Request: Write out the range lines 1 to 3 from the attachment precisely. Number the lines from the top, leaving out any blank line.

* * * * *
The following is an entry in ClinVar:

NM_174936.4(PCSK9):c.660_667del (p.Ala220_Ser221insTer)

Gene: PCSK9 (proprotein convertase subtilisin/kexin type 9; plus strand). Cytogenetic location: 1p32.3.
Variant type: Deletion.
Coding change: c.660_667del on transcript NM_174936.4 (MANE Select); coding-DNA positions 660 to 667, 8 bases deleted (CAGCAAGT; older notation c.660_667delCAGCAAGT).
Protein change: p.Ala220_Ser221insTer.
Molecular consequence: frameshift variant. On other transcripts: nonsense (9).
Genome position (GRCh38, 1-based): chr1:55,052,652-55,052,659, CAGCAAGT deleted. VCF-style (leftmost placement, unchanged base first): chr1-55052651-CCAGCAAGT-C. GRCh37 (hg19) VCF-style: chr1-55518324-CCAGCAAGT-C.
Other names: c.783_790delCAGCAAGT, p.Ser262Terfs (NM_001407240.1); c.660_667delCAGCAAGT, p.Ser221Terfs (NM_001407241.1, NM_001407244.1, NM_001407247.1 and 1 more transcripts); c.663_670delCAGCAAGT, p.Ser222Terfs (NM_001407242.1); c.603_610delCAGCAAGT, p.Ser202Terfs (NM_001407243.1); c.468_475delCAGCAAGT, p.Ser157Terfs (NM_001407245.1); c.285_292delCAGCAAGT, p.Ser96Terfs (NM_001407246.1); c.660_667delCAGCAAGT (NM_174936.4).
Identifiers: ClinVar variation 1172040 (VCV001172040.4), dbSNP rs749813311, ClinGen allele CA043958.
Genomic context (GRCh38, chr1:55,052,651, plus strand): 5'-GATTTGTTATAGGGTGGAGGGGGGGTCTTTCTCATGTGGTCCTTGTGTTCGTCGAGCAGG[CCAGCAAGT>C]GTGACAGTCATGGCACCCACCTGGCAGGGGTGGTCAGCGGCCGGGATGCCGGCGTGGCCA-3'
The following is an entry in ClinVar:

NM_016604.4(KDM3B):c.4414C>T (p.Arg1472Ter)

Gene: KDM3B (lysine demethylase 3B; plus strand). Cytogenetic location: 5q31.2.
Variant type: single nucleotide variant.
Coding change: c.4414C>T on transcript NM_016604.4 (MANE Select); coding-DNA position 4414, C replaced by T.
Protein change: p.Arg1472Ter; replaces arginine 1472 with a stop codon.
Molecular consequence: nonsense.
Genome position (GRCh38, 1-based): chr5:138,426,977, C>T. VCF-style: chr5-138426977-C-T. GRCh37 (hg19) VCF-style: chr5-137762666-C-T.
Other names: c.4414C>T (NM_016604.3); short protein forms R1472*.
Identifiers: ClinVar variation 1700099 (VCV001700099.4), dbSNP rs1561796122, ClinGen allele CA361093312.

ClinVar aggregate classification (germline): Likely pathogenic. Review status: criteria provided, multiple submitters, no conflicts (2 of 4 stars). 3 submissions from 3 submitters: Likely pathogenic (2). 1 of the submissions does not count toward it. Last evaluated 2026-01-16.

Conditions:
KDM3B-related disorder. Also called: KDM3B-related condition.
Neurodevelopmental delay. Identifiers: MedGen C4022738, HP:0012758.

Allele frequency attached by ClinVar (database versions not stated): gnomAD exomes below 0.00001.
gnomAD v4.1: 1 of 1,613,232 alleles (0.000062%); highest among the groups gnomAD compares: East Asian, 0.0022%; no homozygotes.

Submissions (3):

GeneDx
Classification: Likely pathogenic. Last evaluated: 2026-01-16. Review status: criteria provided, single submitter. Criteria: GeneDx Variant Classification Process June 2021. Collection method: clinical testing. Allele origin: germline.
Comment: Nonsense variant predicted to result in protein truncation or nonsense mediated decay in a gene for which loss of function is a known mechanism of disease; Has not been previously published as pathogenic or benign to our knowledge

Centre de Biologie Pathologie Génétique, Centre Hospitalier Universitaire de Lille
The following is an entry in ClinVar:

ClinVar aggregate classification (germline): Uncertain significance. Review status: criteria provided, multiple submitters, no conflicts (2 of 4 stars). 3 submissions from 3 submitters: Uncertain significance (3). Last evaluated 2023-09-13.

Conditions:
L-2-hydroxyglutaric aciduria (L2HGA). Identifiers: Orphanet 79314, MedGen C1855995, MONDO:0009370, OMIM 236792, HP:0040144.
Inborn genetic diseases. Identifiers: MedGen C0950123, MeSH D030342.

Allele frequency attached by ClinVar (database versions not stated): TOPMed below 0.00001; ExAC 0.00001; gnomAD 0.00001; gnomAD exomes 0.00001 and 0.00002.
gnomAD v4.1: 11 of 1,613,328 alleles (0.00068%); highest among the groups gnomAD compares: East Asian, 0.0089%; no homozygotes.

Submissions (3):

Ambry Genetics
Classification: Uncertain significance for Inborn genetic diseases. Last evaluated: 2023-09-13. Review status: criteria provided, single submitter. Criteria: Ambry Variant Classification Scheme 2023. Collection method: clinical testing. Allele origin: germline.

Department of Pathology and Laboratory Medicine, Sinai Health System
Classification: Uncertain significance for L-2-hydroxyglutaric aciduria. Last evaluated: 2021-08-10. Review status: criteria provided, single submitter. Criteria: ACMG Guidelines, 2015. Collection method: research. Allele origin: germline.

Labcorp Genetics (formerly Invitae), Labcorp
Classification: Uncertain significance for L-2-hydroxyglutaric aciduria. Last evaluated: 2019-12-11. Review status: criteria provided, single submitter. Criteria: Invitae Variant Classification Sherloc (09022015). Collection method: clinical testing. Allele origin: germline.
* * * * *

The following is an entry in ClinVar:

NM_174936.4(PCSK9):c.660_667del (p.Ala220_Ser221insTer)

Gene: PCSK9 (proprotein convertase subtilisin/kexin type 9; plus strand). Cytogenetic location: 1p32.3.